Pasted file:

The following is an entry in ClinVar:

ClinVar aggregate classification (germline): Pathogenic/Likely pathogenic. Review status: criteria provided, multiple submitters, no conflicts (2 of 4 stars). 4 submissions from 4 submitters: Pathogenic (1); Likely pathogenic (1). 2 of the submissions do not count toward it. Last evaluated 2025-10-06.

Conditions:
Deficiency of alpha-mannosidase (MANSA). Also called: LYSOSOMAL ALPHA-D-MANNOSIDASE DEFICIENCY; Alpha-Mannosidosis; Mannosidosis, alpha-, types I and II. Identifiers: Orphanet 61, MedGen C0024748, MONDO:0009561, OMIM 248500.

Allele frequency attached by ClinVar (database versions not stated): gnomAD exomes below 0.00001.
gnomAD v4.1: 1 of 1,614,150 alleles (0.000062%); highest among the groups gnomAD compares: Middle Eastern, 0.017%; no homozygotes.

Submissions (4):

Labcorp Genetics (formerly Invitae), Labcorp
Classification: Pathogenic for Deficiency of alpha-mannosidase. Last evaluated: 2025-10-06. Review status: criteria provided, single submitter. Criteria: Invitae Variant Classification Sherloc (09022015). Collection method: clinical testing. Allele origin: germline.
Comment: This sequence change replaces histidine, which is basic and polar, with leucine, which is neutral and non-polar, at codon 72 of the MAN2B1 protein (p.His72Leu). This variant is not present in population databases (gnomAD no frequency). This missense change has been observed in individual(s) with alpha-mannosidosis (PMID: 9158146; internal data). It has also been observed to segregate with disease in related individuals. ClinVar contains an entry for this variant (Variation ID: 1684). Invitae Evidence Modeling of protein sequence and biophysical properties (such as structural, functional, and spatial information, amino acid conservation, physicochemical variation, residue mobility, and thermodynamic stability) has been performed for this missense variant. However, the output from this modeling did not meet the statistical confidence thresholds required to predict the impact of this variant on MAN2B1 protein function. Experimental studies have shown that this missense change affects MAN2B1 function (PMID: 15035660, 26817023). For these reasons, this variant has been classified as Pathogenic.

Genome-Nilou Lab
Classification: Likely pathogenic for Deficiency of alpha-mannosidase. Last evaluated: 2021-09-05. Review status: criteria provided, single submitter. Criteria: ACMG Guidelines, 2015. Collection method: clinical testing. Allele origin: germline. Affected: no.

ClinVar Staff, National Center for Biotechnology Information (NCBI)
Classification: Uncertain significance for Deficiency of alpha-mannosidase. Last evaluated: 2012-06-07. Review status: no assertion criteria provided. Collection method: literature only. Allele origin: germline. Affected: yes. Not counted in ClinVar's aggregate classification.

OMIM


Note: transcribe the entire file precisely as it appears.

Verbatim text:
The following is an entry in ClinVar:

ClinVar aggregate classification (germline): Pathogenic/Likely pathogenic. Review status: criteria provided, multiple submitters, no conflicts (2 of 4 stars). 4 submissions from 4 submitters: Pathogenic (1); Likely pathogenic (1). 2 of the submissions do not count toward it. Last evaluated 2025-10-06.

Conditions:
Deficiency of alpha-mannosidase (MANSA). Also called: LYSOSOMAL ALPHA-D-MANNOSIDASE DEFICIENCY; Alpha-Mannosidosis; Mannosidosis, alpha-, types I and II. Identifiers: Orphanet 61, MedGen C0024748, MONDO:0009561, OMIM 248500.

Allele frequency attached by ClinVar (database versions not stated): gnomAD exomes below 0.00001.
gnomAD v4.1: 1 of 1,614,150 alleles (0.000062%); highest among the groups gnomAD compares: Middle Eastern, 0.017%; no homozygotes.

Submissions (4):

Labcorp Genetics (formerly Invitae), Labcorp
Classification: Pathogenic for Deficiency of alpha-mannosidase. Last evaluated: 2025-10-06. Review status: criteria provided, single submitter. Criteria: Invitae Variant Classification Sherloc (09022015). Collection method: clinical testing. Allele origin: germline.
Comment: This sequence change replaces histidine, which is basic and polar, with leucine, which is neutral and non-polar, at codon 72 of the MAN2B1 protein (p.His72Leu). This variant is not present in population databases (gnomAD no frequency). This missense change has been observed in individual(s) with alpha-mannosidosis (PMID: 9158146; internal data). It has also been observed to segregate with disease in related individuals. ClinVar contains an entry for this variant (Variation ID: 1684). Invitae Evidence Modeling of protein sequence and biophysical properties (such as structural, functional, and spatial information, amino acid conservation, physicochemical variation, residue mobility, and thermodynamic stability) has been performed for this missense variant. However, the output from this modeling did not meet the statistical confidence thresholds required to predict the impact of this variant on MAN2B1 protein function. Experimental studies have shown that this missense change affects MAN2B1 function (PMID: 15035660, 26817023). For these reasons, this variant has been classified as Pathogenic.

Genome-Nilou Lab
Classification: Likely pathogenic for Deficiency of alpha-mannosidase. Last evaluated: 2021-09-05. Review status: criteria provided, single submitter. Criteria: ACMG Guidelines, 2015. Collection method: clinical testing. Allele origin: germline. Affected: no.

ClinVar Staff, National Center for Biotechnology Information (NCBI)
Classification: Uncertain significance for Deficiency of alpha-mannosidase. Last evaluated: 2012-06-07. Review status: no assertion criteria provided. Collection method: literature only. Allele origin: germline. Affected: yes. Not counted in ClinVar's aggregate classification.

OMIM